Too often the most useful and rarely practiced management ideas are diluted by buzzwords, clichés, or associations and then forgotten in the discard pile—along with their books. Ken Blanchard, management guru of One Minute Manager fame (now in that pile), also managed to mangle a good idea with his 2003 Servant Leader when he linked Robert Greenleaf’s 1977 material with his own religious makeover.
Yet, when you think about servant-leadership as originally described by Greenleaf, it makes sense for CIOs who even more than other C-level execs, truly rely on their staff to do absolutely everything. And it is surprising to me, anyway, how rarely it is mentioned as a principle of management.
Greenleaf summarized servant-leadership (first described in 600 B.C. by the Chinese sage Lao Tzu who wrote The Tao Te Ching) in 1977 as demonstrated by characteristics of “listening, empathy, healing, awareness, persuasion, conceptualization, foresight, stewardship, commitment to the growth of others, and building community.”
Wouldn’t attention and focus on these make any IT organization a more positive culture, a happier place to come to work? And how about this from Wikipedia: “At heart, the individual is a servant first, making the conscious decision to lead in order to better serve others, not to increase their own power. The objective is to enhance the growth of individuals in the organization and increase teamwork and personal involvement.”
I was reminded of this after speaking recently with Cheri Spence, CIO of the International Mission Board, who cited it as one of the 10 IMB culture statements. “Servant leadership: being there for the people that report to you, making sure they have the resources that they need, doing any task to help your folks out.”
Cheri offered an example from her own team. “We had a virus (health, not computer) hit our organization and had to move people from one location to another. IT had to set up the new infrastructure. On their own they found mugs, filled them with candy and pencils and wrote a nice note. Do you know how welcome those displaced people felt? That is servant leadership—an act of service, and a philosophy of dealing with others. The higher up you go, the more like a servant you need to be; getting people the resources they need.”
Contrast that philosophy and culture with CIO power trips that seem to permeate so many IT organizations. Cheri has worked in those cultures herself. She described a previous culture in which the CIO was arrogant and showed up late for meetings with the president. He tried to duplicate the environment he had known in the military. The result is that people left because they were scared.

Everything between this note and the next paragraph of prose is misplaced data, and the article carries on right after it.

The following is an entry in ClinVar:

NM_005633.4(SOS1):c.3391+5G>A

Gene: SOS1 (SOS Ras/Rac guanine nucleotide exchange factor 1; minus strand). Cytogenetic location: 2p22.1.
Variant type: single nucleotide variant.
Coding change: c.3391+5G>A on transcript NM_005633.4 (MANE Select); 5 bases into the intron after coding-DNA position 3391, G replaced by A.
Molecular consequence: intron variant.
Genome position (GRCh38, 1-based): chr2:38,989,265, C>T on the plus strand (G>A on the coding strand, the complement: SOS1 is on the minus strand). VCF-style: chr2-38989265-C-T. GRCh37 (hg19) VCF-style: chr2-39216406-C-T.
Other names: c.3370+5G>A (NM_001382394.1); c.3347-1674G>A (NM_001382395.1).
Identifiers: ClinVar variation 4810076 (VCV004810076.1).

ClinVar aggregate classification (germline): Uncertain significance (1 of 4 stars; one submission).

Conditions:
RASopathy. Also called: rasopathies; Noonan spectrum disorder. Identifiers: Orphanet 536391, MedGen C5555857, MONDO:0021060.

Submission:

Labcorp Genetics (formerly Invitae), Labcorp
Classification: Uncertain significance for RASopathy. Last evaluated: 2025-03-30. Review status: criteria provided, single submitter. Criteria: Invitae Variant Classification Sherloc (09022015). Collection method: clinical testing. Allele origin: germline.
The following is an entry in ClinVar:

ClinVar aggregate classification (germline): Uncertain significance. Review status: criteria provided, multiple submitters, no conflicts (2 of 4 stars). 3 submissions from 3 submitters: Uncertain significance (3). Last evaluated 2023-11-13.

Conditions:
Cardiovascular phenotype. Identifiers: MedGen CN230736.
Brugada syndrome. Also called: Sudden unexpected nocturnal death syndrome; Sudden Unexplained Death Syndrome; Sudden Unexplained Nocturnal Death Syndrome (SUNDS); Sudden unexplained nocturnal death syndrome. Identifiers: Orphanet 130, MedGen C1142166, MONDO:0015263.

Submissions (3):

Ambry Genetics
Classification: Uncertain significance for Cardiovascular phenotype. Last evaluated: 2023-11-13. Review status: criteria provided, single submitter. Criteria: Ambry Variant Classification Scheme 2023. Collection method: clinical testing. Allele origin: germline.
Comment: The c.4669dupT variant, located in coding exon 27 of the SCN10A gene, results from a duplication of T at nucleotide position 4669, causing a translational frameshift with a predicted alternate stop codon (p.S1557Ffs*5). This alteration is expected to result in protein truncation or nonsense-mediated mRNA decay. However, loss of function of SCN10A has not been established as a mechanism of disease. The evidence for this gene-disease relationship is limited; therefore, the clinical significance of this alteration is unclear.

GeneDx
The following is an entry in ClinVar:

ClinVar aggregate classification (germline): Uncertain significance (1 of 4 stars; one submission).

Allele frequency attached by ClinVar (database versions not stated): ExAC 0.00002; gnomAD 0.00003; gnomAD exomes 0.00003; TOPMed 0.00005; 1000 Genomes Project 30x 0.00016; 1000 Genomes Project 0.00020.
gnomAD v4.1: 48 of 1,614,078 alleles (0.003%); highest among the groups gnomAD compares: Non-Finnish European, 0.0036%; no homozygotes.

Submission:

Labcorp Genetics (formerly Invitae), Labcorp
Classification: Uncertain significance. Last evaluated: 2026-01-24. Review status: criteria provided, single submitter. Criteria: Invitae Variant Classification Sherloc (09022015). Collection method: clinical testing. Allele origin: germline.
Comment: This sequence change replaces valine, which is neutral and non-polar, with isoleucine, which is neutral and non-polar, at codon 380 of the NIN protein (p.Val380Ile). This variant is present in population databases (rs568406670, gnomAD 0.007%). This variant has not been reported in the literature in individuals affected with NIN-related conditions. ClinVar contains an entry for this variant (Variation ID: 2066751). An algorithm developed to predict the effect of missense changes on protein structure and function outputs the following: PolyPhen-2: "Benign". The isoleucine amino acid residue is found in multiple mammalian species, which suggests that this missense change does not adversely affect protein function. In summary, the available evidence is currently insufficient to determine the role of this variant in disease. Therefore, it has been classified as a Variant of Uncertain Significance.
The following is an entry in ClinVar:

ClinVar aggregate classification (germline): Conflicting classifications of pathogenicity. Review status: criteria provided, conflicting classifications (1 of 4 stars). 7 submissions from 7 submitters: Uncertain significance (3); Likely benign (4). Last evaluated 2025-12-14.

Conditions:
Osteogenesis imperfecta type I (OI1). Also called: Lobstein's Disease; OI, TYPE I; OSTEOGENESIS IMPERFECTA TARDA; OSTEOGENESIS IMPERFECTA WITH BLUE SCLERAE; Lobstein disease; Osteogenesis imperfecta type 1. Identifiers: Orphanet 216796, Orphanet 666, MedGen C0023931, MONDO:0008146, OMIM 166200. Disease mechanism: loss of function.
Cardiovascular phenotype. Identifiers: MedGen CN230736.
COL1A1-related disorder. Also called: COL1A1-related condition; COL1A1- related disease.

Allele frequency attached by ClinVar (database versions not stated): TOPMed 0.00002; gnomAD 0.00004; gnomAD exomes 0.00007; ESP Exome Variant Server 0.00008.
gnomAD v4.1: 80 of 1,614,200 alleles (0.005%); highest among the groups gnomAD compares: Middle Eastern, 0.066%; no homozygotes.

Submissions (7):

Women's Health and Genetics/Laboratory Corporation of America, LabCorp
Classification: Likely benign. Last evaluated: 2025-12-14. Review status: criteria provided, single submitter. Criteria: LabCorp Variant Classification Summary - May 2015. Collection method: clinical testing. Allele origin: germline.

At another company, C-level execs walked past associates without speaking believing it was not in their role to interact with “lower” level staff.
Now let’s think about the self-aggrandizement of so many CIOs who travel the speaking circuit, talking about themselves, their rise to power and influence, and all of the transformational accomplishments their tenure with this firm or that has produced. Sure, running IT is a lonely, thankless role and if no one else is showering praise on you inside the firm, then surely it doesn’t hurt if you describe the legend you’ve become in your own mind. It creates visibility with the press and head-hunters; boosts prospective pay packages; and really lets those back at the office know who is boss.
For those of you who work for or with those hotshots, wouldn’t it be great if, just for a day or two, they saw their role inside the firm as a service role? If they spent as much time trying to develop an understanding of the needs of their own staff and peers? If they turned out to be just as good at listening as they are at talking about themselves? If they worried whether their own folks had enough resources to actually do their jobs? If they admitted that without those people, they couldn’t get a single transformational accomplishment out of the conceptual starting gate, never mind answer the help desk calls, configure a server, implement a software package, or handle a power outage?
As Cheri put it, when I asked her about low effort cultural changes that yield high value: “Listening: a low effort that enables change due to those conversations. People think, ‘Maybe my ideas do count.’ You need to realize that other’s positions are as important as the CIO. I would never say, ‘She works for me.’ when I introduce someone.”
Now an independent consultant, Laurie M. Orlov is a long time practitioner and industry observer. She has over 33 years of IT experience, the last 9 years as a VP and Principal analyst, research director and consultant at Forrester Research. Prior to joining Forrester, Laurie held senior IT management positions in various high-tech companies, most recently as a CIO, driving the implementation of eCommerce-based ERP solutions for a midmarket PC reseller.